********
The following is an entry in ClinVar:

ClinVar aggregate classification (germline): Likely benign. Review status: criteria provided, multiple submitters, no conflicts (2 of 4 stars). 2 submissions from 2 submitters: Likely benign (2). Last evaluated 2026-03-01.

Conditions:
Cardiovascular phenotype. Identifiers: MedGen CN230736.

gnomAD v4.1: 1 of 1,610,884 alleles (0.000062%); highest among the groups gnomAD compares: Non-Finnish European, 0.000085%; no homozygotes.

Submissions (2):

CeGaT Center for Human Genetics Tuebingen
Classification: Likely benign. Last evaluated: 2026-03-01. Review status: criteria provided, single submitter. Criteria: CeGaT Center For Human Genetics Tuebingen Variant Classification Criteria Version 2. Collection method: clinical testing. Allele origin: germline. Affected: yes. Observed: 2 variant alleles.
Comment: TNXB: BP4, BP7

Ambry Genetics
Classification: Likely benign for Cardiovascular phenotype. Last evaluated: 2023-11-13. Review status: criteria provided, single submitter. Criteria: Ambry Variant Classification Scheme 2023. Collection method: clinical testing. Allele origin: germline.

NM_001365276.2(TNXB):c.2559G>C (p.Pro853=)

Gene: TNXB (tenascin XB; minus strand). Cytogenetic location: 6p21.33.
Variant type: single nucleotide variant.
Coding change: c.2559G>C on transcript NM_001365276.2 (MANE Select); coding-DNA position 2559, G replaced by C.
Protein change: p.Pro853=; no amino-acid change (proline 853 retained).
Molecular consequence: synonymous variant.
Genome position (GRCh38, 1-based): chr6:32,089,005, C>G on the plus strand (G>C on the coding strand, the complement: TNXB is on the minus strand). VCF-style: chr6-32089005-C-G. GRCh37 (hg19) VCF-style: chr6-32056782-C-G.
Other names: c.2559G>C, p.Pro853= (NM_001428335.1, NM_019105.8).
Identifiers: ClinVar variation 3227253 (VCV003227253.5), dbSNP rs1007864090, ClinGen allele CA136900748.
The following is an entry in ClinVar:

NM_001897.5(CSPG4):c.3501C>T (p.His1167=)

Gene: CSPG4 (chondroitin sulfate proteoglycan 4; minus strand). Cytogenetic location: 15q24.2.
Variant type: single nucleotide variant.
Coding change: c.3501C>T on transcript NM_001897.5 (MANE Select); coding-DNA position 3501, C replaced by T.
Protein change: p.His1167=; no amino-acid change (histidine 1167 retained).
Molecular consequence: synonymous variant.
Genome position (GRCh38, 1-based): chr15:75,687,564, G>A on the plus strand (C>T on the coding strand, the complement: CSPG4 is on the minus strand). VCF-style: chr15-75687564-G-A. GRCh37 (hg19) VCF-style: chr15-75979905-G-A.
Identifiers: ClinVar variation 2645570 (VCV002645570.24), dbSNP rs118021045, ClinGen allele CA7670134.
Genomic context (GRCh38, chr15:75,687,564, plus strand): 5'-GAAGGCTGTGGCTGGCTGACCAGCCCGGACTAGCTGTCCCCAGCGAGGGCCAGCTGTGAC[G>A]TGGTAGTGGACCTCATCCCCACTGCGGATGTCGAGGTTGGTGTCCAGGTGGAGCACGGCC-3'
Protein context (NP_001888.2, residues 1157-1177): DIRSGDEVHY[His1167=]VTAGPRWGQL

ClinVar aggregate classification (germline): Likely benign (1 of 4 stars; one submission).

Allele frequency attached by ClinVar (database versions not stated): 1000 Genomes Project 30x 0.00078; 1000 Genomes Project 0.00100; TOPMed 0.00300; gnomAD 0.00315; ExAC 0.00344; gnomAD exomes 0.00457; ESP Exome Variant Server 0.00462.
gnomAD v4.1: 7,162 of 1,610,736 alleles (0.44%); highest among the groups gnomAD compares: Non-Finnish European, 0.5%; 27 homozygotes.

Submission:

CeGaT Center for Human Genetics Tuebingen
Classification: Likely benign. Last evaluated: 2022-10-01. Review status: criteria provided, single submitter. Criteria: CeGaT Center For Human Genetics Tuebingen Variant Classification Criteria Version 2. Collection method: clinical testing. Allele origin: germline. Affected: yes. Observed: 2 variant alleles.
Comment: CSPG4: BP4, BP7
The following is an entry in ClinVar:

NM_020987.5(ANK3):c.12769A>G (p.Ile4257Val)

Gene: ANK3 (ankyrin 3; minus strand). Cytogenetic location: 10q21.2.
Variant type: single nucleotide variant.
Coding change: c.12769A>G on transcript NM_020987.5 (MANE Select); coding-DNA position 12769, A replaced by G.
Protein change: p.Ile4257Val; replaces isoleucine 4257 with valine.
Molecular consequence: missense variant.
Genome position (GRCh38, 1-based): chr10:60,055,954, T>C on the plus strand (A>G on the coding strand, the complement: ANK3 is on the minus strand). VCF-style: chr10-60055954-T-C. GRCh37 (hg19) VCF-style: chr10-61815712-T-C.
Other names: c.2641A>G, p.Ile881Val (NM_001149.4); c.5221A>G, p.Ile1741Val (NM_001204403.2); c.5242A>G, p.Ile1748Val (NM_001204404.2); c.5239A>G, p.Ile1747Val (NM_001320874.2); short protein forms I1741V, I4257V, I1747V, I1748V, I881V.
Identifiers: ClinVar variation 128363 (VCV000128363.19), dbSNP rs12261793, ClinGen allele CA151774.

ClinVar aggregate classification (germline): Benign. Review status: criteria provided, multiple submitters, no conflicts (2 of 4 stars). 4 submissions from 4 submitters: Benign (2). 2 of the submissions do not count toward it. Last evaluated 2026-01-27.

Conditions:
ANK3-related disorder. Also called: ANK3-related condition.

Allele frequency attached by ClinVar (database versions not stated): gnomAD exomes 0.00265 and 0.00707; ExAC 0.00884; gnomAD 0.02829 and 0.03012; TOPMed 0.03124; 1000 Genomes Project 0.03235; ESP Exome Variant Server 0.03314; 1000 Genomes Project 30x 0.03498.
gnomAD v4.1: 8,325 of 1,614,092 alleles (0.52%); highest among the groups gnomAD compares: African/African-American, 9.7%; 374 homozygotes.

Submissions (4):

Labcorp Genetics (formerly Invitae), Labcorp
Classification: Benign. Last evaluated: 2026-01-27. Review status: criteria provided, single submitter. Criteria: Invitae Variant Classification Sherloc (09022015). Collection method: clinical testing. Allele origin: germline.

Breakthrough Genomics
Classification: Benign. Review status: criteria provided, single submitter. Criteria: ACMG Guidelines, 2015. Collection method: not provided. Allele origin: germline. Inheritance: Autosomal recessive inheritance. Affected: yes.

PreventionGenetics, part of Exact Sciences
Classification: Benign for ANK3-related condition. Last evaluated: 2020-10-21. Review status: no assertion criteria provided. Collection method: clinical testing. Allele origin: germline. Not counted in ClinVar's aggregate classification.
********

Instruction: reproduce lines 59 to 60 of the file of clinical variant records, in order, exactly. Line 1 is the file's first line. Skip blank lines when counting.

PreventionGenetics, part of Exact Sciences
Classification: Benign for ANK3-related condition. Last evaluated: 2020-10-21. Review status: no assertion criteria provided. Collection method: clinical testing. Allele origin: germline. Not counted in ClinVar's aggregate classification.